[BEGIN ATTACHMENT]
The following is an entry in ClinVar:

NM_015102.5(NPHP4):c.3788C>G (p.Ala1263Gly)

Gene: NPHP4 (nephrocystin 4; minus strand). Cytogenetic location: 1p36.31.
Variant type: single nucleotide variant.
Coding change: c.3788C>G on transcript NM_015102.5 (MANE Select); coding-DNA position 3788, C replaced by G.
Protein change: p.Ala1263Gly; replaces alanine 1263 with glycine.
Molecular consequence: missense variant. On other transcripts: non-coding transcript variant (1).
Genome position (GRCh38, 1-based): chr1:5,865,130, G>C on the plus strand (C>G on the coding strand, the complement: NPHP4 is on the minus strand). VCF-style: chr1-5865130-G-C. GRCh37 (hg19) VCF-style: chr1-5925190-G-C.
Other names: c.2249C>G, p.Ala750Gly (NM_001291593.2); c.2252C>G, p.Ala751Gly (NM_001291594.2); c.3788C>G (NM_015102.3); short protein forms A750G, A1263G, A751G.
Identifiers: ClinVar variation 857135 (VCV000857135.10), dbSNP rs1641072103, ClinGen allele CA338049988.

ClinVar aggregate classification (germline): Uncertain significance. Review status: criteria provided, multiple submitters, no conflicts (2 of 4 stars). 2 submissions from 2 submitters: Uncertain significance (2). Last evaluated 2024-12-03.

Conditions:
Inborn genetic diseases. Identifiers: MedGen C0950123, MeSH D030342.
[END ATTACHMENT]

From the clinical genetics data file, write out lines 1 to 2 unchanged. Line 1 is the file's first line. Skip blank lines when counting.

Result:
The following is an entry in ClinVar:

NM_015102.5(NPHP4):c.3788C>G (p.Ala1263Gly)